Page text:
14. To give you some idea of how old I am, I was involved in an unsuccessful attempt to quash the Children’s Museum when proposed. Fellow lawyers I knew on the street would (tongue in cheek) ask me why I hated kids etc. I think now that, overall, with pluses and minuses, the museum is a good idea but how it operates and the egos under cover of non-profit and forever expansion involved are the issues. This to me is an operational problem and is not unknown among other non-profits. Sheila’s piece may generate criticism from other knowledgeable sources and perhaps bring about reform. Let us hope.

  15. I have the same question that TLentych brought up. Why didn’t other nonprofit entities attempt to purchase the historic apartment building with the ultimate plan to restore it?

    Maybe there really aren’t any nonprofits in the business of doing this? It would take an awful lot of money to restore a broken down old building. It seems that only a for profit corporation would attempt to do this and we all know that restoring and bringing ancient buildings up to code is more expensive than tearing them down and building something new to replace them.

    That building is probably not in the desired location for high rent downtown apartments that have been created in Indy. Not all buildings are savable, no matter how beautiful or historic they may be.

    One of the two local churches in the extremely small town (population 300) is being torn down. Many people who never attended either church are complaining about what a shame it is that it is being torn down. Of course, they never contributed a penny to the upkeep of either building and would never contribute a penny to saving one of them, but they sure do manage to complain when a historic building is torn down.

    The point is – I attended church in that building for almost 40 years of my life. I left the community church years ago to move on to another church. Eventually I left organized religion altogether. Even though some of my ancestors built the church that is being torn down I don’t harbor any sadness or hard feelings. It is a matter of economics and I am surprised that it didn’t happen sooner. Life goes on.

    My ancestors also built the other church in this small town and I have many more connections to it and attended there much more than the one being torn down. However, I imagine that one day it will also be torn down because this area has been losing population rapidly due to a lack of jobs. It is just reality. The two churches combined when I was in elementary school to share a pastor and we had church services in one building Oct-Mar and the other Apr-Sept. The congregation was made up of United Church of Christ and United Methodist. They combined 50 years ago due to financial stress.

  16. Most, not all, of the museums in town are taking pages from the same book. Jack up the price of admission so that a single visit is so prohibitive that the public who can afford it will buy memberships. These same museums only give breaks for disadvantaged people if they can prove that they are on some sort of assistance, like food stamps, so the working poor are left out in the cold. In the meantime, they have all but eliminated free entrance times. And then there’s the theme park element meant to attract people who have no interest in learning anything.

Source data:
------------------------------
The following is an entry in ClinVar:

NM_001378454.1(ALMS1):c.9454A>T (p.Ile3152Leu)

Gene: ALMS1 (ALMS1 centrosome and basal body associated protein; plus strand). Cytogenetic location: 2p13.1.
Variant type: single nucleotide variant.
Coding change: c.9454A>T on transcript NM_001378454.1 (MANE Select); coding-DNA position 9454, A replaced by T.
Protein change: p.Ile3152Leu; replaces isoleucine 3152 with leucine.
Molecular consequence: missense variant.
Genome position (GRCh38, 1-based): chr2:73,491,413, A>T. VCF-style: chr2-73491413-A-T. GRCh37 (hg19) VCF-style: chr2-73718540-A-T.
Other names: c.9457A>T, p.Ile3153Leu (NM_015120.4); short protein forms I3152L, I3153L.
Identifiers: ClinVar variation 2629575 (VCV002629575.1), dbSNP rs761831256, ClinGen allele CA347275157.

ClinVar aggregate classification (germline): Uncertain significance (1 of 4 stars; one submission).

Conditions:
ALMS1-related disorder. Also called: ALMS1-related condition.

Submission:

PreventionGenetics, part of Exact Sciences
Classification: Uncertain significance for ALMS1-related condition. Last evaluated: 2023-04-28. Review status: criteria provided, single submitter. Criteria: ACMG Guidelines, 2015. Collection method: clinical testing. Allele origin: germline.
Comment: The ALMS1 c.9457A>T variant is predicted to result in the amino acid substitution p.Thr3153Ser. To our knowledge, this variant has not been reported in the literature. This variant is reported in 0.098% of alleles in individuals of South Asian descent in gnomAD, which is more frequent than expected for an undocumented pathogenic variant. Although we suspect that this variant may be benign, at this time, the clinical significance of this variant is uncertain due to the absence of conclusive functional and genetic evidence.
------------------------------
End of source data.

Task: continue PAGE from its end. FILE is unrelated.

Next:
Don’t get me started. I am still burning over the IMA walling off their grounds so that you have to pay $18. to go to the greenhouse.

  17. By the way, I drive north on Illinois most days of the week at all times of the day. Most of those CM parking lots are rarely, if ever, used.

  18. Hard to judge. The Children’s Museum has free entry for school trips from neighborhood schools. There are a few occasions organized which are free and directed to the local residents. (We are in the catchment area.)
    As to parking needs, when new popular exhibits open, there is visitor parking overflow in school and church parking lots in the area and in every available spot on our nearby streets. The question is, do you build for the extreme or for the normal needs. Parking at IUPUI has been nearly impossible at the beginning of this school year. Will it ease up for those with low class permits now that the year is underway? More parking lots needed? Even longer walks? Maybe better bus transportation in the future will ease some of this, but Indianapolis seems to be a one person to a car city.

  19. Who was it that said “You can ease some of the people some of the time, but you cannot pleas all of the people all of the time”?

    My apologies for forgetting to state in my earlier comment that the small town with the two churches that I was writing about is my home town in northeast Indiana.

  20. I’m a little disturbed at some of the comments that seem to be from people who have no use for historic preservation. Without saving (even unpopular buildings), so much history and culture would be lost. No, not every building can be saved, but many die from the lack of effort. To paraphrase JFK, we save some buildings not because it is easy, but because it is the right thing to do.

    Imagine Indy without Lockerbie, the Old Northside, the Indiana Theater and the Circle for that matter. Each of these entities was once considered too expensive to save.